Regulation of Initial Coin Offerings has inched a notch higher in Singapore. The Singapore Exchange has published a new set of rules that will govern how companies go about ICOs. The new guidelines seek to ensure companies make all the relevant disclosures.
SGX ICO Regulation
Listed companies that intend to carry out Initial coin offerings will first have to consult the exchange. The companies will also have to provide a legal opinion on the tokens they intend to offer as well as an auditor’s opinion. The SGX will also require the companies to offer a checklist on compliance matters that may need addressing.
SGX companies planning to carry out ICOs will also have to inform their shareholders. Such companies must also include disclosures that would help shareholders analyze the risks involved. The disclosures will also have to include potential use cases of funds from the offering. Companies will also have to stipulate the potential impact of the offering to shareholders rights.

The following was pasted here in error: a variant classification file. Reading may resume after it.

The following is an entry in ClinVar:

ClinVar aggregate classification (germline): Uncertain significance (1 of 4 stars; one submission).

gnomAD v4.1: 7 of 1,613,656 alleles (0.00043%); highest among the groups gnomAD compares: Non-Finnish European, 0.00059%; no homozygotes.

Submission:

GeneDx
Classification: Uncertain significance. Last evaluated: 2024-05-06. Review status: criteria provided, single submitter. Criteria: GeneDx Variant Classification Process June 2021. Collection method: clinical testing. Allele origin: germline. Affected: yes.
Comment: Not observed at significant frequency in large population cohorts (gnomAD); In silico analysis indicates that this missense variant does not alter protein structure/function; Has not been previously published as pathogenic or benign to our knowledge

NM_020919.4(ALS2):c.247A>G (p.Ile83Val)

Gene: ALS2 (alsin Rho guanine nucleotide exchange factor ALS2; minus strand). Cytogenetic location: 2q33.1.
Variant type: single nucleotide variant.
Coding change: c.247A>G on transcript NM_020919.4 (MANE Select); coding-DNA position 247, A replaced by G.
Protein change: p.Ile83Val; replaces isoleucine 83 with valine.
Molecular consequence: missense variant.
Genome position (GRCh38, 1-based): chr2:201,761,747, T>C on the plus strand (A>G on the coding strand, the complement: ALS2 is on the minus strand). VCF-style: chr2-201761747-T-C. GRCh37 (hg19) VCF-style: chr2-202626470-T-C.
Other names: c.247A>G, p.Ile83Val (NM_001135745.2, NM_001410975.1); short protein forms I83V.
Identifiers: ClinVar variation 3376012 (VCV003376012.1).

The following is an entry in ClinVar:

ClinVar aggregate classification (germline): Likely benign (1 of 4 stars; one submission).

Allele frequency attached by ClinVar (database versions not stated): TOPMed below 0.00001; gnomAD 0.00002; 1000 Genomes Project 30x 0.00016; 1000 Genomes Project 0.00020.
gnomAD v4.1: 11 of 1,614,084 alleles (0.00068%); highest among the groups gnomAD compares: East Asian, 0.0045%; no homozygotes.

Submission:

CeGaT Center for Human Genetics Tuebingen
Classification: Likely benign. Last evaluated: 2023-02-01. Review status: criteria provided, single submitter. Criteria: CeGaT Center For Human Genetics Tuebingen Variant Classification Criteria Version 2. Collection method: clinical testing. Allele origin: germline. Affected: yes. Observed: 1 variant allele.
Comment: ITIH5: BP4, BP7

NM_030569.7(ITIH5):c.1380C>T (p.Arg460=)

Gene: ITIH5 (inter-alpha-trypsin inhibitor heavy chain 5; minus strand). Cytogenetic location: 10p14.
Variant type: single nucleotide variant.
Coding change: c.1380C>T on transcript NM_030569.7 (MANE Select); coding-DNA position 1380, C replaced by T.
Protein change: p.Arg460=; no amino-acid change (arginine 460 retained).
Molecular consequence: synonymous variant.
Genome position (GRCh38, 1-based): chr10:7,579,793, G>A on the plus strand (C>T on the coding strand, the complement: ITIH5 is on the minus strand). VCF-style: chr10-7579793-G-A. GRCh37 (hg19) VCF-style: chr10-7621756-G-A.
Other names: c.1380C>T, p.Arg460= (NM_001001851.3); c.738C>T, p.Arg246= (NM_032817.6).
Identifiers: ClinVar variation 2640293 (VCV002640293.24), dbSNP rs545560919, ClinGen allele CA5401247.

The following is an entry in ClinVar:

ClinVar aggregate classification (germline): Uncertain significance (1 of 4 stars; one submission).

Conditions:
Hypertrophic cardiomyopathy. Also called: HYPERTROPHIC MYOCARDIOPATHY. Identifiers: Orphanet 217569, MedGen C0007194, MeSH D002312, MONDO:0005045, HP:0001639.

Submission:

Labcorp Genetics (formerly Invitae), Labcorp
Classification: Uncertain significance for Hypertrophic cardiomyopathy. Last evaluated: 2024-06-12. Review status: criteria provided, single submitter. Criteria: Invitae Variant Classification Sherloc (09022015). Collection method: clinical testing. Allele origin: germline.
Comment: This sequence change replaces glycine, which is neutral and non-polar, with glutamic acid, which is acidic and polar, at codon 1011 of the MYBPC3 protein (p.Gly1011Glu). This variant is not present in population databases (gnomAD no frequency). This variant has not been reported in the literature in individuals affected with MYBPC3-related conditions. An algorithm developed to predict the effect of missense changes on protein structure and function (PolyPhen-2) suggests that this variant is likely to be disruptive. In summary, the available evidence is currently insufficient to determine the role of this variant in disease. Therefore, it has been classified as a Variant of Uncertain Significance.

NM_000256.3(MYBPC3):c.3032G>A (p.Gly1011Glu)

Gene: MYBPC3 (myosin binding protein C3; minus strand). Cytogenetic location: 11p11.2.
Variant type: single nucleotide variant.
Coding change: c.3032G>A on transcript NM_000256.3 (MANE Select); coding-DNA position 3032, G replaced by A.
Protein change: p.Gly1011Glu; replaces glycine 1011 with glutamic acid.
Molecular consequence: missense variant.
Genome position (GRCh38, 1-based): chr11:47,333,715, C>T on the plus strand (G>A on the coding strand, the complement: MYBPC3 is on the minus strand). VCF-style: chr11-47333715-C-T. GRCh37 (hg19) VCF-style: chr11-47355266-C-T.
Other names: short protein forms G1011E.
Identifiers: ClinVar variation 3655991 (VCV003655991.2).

Companies planning to carry out ICOs will also have to carry out checks all in the effort of addressing money laundering. Likewise, such checks should also address terrorist financing risks.
“The listed issuer must also come to an agreement with its statutory auditors on the scope of the audit which should provide assurance that the ICO has been properly accounted for in their financial statements, and that associated risks have been adequately addressed, and milestones on utilization of funds raised have been adhered to,” said SGX CEO Tan Boon Gin.
In the aftermath of an ICO, SGX, listed companies will have to keep shareholders informed on various material information. The companies will also have to share information on the development of the ICO as well as digital tokens on a regular basis. Companies will also have to provide information on the use of proceeds from such offerings.
Similarly, the country’s central bank MAS is finalizing new legislation that will regulate crypto payment services. The Payment Services Bill has already passed two key stages and is on course to come into law next year.